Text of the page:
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Transcription software assists in the conversion of human speech into a text transcript. The primary meaning of the term "transcription software" has changed over time, with the introduction of new technologies such as natural language speech recognition. References also depend on the purpose for the transcript. The term "transcription software" can refer to a completely automated solution, or to software which helps a human transcriber manually convert spoken audio into text transcripts. In the latter case, the term digital dictation is sometimes used.
Transcription software, as with transcription services, is often provided for business, legal, or medical purposes. Compared with audio content, a text transcript is searchable, takes up less computer memory, and can be used as an alternate method of communication, such as for closed captions.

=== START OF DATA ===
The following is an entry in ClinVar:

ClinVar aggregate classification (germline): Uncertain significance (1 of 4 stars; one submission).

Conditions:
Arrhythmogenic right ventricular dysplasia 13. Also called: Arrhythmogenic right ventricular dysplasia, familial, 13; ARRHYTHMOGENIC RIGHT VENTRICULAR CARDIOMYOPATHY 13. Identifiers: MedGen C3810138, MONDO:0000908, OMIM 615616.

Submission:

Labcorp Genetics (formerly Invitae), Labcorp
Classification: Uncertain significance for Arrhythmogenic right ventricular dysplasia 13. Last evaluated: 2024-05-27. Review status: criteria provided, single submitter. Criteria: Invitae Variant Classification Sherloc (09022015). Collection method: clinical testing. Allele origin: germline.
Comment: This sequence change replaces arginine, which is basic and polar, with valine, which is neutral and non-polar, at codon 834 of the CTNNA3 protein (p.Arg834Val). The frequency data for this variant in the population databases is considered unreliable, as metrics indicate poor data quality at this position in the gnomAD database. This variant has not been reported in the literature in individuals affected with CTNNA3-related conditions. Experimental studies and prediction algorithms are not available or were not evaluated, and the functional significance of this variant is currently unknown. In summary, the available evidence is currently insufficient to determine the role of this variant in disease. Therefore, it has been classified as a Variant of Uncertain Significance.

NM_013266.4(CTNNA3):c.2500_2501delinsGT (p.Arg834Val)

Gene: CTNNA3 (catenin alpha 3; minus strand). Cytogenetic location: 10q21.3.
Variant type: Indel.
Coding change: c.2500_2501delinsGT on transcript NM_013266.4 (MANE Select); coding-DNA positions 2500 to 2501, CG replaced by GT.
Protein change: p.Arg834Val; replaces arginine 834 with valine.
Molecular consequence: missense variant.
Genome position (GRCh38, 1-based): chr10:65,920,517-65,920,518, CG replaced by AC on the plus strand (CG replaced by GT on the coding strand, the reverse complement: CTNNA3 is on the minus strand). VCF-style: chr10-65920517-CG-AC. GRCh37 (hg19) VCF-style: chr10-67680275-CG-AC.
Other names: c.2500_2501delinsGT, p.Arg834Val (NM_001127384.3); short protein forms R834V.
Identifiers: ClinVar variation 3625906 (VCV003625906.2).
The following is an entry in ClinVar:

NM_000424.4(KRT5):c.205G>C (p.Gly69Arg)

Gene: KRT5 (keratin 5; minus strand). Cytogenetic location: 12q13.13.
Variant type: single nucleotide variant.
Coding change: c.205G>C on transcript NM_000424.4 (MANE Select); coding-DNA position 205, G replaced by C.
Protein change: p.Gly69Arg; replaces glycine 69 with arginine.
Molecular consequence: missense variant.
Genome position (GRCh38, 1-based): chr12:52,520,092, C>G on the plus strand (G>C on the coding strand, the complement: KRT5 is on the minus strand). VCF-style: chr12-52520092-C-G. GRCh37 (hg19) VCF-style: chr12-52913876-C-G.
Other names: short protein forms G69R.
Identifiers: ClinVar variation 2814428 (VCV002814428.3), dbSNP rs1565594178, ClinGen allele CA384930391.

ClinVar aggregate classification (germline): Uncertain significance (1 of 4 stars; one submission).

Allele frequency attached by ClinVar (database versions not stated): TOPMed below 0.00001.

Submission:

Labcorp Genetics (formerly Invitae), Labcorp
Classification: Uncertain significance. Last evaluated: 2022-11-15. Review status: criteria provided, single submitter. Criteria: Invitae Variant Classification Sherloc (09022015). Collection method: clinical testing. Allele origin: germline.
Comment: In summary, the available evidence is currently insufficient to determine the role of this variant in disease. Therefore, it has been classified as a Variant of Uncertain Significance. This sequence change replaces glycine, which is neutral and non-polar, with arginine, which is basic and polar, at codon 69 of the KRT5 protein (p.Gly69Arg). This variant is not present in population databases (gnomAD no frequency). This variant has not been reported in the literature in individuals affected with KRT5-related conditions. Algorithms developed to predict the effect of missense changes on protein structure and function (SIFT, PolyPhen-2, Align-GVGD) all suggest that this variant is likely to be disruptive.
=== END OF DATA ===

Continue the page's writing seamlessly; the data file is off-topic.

The definition of transcription "software", as compared with transcription "service", is that the former is sufficiently automated that a user can run the entire system without engaging outside personnel. However, the advent of software-as-a-service and cloud computing models blur this distinction.
Products and vendors
A number of transcription software tools are available for research and/or for commercial use:
Automatic (Natural Language Recognition) tools
- CMU Sphinx – A robust Open Source speech recognition system developed at Carnegie Mellon University
- Nuance – Dictaphone, Dragon NaturallySpeaking, eScription, MacSpeech Scribe, PowerScribe
- Happy Scribe - Cloud based transcription software
- Yap Speech Cloud – Speech-to-text platform acquired by Amazon.com
- HTML5 – Web Speech API